Tandoori chicken (in a tawa)
This lockdown was indeed an experimenting phase for me. Being a student of 3rd year, cooking was never my forte (though eating was), as I lacked time, skill and ideas. Moreover my Ma and Didun were never keen on letting me into the kitchen because I was a messy and curious kid (a dangerous combination indeed) and more often than not, would create chaos in the kitchen and run away. This lockdown for nine months gave me a long span of time to spend with my family and also try my hand at a few of my favourite dishes with the help of my Ma.
Though I am a fan of homemade dishes, there are a few restaurant dishes which I love, the first being on my list Tandoori Chicken. Now there was a small problem, the restaurants were closed! All thanks to COVID 19. Being from middle class family, Tandoor was a luxury and hence we could only rely on the gas stove for making this appetizer. Being an extensively tenacious kid, I, at last persuaded my Ma to make it at home.
Now you would think of me as a weird person, but I personally don’t like chicken legs. Yeah yeah, don’t yell at me, we used every bit of the chicken, with bones to create this dish, and trust me the taste was not compromised to even one percent.
Tandoori chicken gets its name from the bell-shaped “Tandoor” or clay oven which is also used to make naan, or Indian flatbread. Traditionally kinless legs and thighs are marinated in a tenderizing mixture of yogurt, lemon juice, and spices and the meat is slashed to the bone in several places helping the marinade penetrate and the chicken cook more quickly. The chicken gets its characteristic red hue from either lots of fiery chilli or the addition of red food dye. We’re not that big on food dyes here, so we’ve skipped it, but if you must have your chicken bright red, feel free to add a bit of red food dye to the marinade.
Tradition and history:
Although a few archaeologists trace down the history of Tandoor to the Harappan civilization, the dish of Tandoori chicken originated from the state of Punjab. According to Sangvi, Tandoori chicken came into existence as an easy staple prepared by the Punjabi refugees. They came to Delhi after the partition of 1947 and opens Dhabas to sell inexpensive food to their community which included basic Daal, Roti and of course Tandoori chicken. The reason behind making this chicken dish in most of the Dhabas ait that time was the minimalistic approach of adding spices to the chicken and cooking in bulk in the clay oven.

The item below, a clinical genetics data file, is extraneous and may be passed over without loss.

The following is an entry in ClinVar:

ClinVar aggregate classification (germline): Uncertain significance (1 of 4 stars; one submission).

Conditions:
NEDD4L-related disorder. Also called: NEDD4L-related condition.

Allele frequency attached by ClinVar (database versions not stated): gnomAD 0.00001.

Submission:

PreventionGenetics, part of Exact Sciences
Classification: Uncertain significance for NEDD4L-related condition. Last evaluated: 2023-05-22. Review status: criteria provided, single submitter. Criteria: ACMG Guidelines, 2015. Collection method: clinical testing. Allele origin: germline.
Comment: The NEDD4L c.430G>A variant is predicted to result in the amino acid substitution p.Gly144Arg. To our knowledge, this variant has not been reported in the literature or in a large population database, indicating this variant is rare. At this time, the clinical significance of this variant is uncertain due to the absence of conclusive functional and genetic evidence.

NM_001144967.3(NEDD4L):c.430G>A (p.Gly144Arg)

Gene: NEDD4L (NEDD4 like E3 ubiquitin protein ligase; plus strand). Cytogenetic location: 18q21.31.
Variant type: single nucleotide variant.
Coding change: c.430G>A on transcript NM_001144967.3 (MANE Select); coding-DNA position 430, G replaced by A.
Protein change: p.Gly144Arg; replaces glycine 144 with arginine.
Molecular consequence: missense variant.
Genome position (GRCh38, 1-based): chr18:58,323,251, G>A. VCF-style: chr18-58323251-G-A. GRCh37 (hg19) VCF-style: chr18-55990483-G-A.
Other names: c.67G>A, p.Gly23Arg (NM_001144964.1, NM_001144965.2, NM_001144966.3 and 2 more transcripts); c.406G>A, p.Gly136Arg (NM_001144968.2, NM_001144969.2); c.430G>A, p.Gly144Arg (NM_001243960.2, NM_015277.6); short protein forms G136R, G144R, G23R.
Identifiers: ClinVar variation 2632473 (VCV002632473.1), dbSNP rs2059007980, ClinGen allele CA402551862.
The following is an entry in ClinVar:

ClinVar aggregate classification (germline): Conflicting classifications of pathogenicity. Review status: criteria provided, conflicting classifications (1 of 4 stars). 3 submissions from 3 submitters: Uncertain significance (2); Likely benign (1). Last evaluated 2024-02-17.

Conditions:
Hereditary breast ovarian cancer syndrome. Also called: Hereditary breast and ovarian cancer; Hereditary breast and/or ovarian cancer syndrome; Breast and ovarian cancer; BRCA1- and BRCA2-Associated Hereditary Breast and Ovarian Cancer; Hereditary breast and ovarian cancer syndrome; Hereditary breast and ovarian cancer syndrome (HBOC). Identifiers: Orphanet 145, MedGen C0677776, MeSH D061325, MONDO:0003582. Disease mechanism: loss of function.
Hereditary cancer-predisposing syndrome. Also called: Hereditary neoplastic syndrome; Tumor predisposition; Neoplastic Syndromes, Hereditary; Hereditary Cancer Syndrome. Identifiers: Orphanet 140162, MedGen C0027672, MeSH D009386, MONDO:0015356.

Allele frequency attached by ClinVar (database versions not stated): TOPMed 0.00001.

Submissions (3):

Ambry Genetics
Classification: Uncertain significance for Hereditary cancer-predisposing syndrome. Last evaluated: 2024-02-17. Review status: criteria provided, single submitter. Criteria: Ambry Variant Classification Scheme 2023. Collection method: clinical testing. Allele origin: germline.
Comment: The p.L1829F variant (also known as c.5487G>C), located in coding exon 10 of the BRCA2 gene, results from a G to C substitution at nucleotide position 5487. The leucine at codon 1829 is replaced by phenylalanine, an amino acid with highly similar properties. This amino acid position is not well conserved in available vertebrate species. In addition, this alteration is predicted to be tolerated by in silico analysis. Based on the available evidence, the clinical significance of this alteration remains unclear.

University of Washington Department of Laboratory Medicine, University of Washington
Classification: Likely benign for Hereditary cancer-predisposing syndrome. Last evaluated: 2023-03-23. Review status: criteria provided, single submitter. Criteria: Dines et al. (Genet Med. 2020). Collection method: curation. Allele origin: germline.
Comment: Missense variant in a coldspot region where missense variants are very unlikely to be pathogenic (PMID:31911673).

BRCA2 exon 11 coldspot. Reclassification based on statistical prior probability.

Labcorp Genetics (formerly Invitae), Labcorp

The Tandoori chicken that is popular today is said to be innovated my Kundanlal Gujral. After partition he settled in Daryaganj in Delhi and tried to make his living with the culinary skills he learnt from Peshawar. This iconic Moti Mahal came into existence which gradually developed to become a renowned restaurant.
Recipe for Tandoori chicken
Chicken – 1kg, skinless (cut into pieces of your choice)
For the marinade-
Yoghurt – 200g
Onion – 2 (medium sizes, made into a paste)
Ginger garlic paste – 2 tablespoon
Red chilli powder – 1 tablespoon (according to your spice level)
Kashmiri red chilli powder – 1 tablespoon
Garam masala powder – 1 tablespoon
Salt – according to your taste
Sugar – according to your taste
Turmeric powder – a pinch
Mustard oil – 2 tablespoon
1. Wash the chicken thoroughly and slice through it with a knife to let the masalas into it.
2. Make a fine paste out of the items of the marinade.
3. Apply it onto the chicken pieces. Massage gently.
4. Transfer the chicken in an airtight container and refrigerate it for atleast four to six hours. It is best if you marinate it overnight.
5. Before cooking, bring the chicken out and let it warm up to normal temperature.
6. Heat a Tawa and brush some mustard oil on it.
7. Place the chicken pieces (do not forget the leftover marinade in the container) and cook on high flame for around 30mins until the spices stick onto the chicken. Turn over the chicken at intervals to make sure each side turn reddish brown but does not burn.
8. Cover and cook on low flame for about 30 minutes, until the chicken is cooked.
9. Serve hot with dips of your choice or pudina and mint chutney
1. In case you have got chicken with skin on, remove the skin but do not discard it. Fry it until crisp. Better than bacon!
2. If you want that extra char on your Tandoori chicken, char it directly on your flame.
3. For that extra smoky flavour, you can always put some charcoal in a small bowl and add hot ghee into it. Put the smoking charcoal on the Tawa and cover with the lid while slow cooking for that extra oomph factor.